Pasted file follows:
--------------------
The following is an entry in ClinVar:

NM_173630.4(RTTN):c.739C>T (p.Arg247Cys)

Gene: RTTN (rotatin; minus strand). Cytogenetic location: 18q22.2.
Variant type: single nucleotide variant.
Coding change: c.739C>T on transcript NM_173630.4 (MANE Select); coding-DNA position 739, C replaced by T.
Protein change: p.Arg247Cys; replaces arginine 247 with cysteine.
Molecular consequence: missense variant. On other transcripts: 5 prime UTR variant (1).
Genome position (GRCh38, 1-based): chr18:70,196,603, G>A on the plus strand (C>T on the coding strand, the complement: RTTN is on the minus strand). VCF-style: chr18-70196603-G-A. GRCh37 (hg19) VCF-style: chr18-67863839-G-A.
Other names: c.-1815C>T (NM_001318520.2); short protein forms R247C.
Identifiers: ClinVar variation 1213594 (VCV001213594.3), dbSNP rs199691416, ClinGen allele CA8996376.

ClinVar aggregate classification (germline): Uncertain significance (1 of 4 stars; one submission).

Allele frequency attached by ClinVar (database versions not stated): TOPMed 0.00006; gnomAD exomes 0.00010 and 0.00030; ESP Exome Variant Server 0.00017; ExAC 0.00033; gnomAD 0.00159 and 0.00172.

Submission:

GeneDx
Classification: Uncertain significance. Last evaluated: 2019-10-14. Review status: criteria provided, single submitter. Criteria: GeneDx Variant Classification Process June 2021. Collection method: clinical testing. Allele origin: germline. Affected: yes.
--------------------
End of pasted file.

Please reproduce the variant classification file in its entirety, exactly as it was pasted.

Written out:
The following is an entry in ClinVar:

NM_173630.4(RTTN):c.739C>T (p.Arg247Cys)

Gene: RTTN (rotatin; minus strand). Cytogenetic location: 18q22.2.
Variant type: single nucleotide variant.
Coding change: c.739C>T on transcript NM_173630.4 (MANE Select); coding-DNA position 739, C replaced by T.
Protein change: p.Arg247Cys; replaces arginine 247 with cysteine.
Molecular consequence: missense variant. On other transcripts: 5 prime UTR variant (1).
Genome position (GRCh38, 1-based): chr18:70,196,603, G>A on the plus strand (C>T on the coding strand, the complement: RTTN is on the minus strand). VCF-style: chr18-70196603-G-A. GRCh37 (hg19) VCF-style: chr18-67863839-G-A.
Other names: c.-1815C>T (NM_001318520.2); short protein forms R247C.
Identifiers: ClinVar variation 1213594 (VCV001213594.3), dbSNP rs199691416, ClinGen allele CA8996376.

ClinVar aggregate classification (germline): Uncertain significance (1 of 4 stars; one submission).

Allele frequency attached by ClinVar (database versions not stated): TOPMed 0.00006; gnomAD exomes 0.00010 and 0.00030; ESP Exome Variant Server 0.00017; ExAC 0.00033; gnomAD 0.00159 and 0.00172.

Submission:

GeneDx
Classification: Uncertain significance. Last evaluated: 2019-10-14. Review status: criteria provided, single submitter. Criteria: GeneDx Variant Classification Process June 2021. Collection method: clinical testing. Allele origin: germline. Affected: yes.